First Drive: 2011 Audi RS5

Tom Salt

Engineering highlights include a two-mode intake manifold with tumble blades, variable intake and exhaust timing, and a multimode exhaust system.

To trim parasitic losses, Audi reduced piston friction, lightened the DOHC valvetrain, and fitted a variable-output oil pump. A regenerative braking system increases alternator output during deceleration and reduces its output during normal driving. A seven-speed dual-clutch S tronic automatic is the only available transmission.

The RS5 gets the latest evolution of the Quattro system that debuted on the new S4 sedan. Its salient feature is a center differential capable of directing up to 70 percent of the torque to the front axle and up to 85 percent to the rear. An optional computer-controlled rear differential adjusts torque between the rear wheels to prevent wheel spin and aid cornering.

As one would expect, the chassis wizards have come up with new springs, dampers, and antiroll bars for the RS5, as compared with those of the stock A5. The calibration of the suspension software has been firmed up quite a bit, ride height is lowered by nearly an inch, and the standard tires are 265/35YR-19, with 275/30YR-20 footwear optional. The brakes employ thicker, larger-diameter discs, and the front brakes employ eight-piston calipers and 14.4-inch-diameter vented and drilled rotors pinned to aluminum hubs.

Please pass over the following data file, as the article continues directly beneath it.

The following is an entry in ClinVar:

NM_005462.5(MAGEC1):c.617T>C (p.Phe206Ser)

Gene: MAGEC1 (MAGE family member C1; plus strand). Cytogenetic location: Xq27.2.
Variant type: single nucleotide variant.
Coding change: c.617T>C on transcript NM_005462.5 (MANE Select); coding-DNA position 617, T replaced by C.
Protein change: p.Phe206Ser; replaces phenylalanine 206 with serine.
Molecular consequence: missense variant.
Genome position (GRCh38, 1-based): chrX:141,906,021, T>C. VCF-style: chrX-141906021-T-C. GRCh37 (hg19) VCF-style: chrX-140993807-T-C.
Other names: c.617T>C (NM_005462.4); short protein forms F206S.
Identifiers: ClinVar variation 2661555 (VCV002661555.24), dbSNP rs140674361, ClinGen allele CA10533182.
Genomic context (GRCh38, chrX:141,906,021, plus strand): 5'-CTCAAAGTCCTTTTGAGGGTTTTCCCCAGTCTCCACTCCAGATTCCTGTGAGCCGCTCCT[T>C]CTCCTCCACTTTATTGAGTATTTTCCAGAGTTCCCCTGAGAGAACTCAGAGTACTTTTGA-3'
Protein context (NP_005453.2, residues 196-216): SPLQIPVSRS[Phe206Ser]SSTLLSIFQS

Through Drive Select (the interface for steering, powertrain, and suspension that debuted in the Q5) the driver can personalize all essential dynamic traits. The settings known as comfort, dynamic, auto, and individual also apply to the sport differential. Other variations can be dialed in by sharpening or softening the performance of the dual-clutch transmission, by focusing or relaxing the mind-set of the V-8 engine, and by altering the tunes played by the restrained, raucous, or rowdy exhaust. As for the steering, Audi engineers have found ways to massage its action in three almost equally compromised directions. Comfort is stiff, dynamic is even stiffer, and auto varies between the two, which are both disappointingly lifeless and uninspiring. As a result, the helm feels heavy and doughy and lacks fluidity and progression. This setup is quite clearly more interested in execution than in communication.

In theory, Drive Select combines the best of all worlds. In reality, it makes falling in love with this car a trial-and-error experience that can be either enlightening and entertaining or frustrating.

Although the new Audi RS5 is lightning quick, some of its motions have a strangely synthetic touch. A competent and classy car, it delivers the goods in a rather cold and detached fashion. Like the new A8, the RS5 overwhelms the driver with modern conveniences and with optional behavioral manipulations. With Drive Select, one can now almost reach deep into the carĀ¹s brain and tweak the flow of its neurotransmitters, which takes some getting used to and could even call for an attitude change not unlike the one we went through when the automotive industry introduced antilock brakes, traction control, and stability control, all of which evolved from potential incapacitators to indispensable saviors.

We need to bring it over here (to US). Then when I win the lottery I'll just have to run down to the store to buy mine, which I will. It's better looking than anything else that Audi is putting out and they are all beautiful.
Doesn't ANYBODY drive a manual transmission any more??? I guess if the manufacturers don't make them, they probably won't! What a loss!
I never cared for the A5's much-praised styling, but in RS trim, this thing is a beauty. Reminds me of a Continental Supersports.

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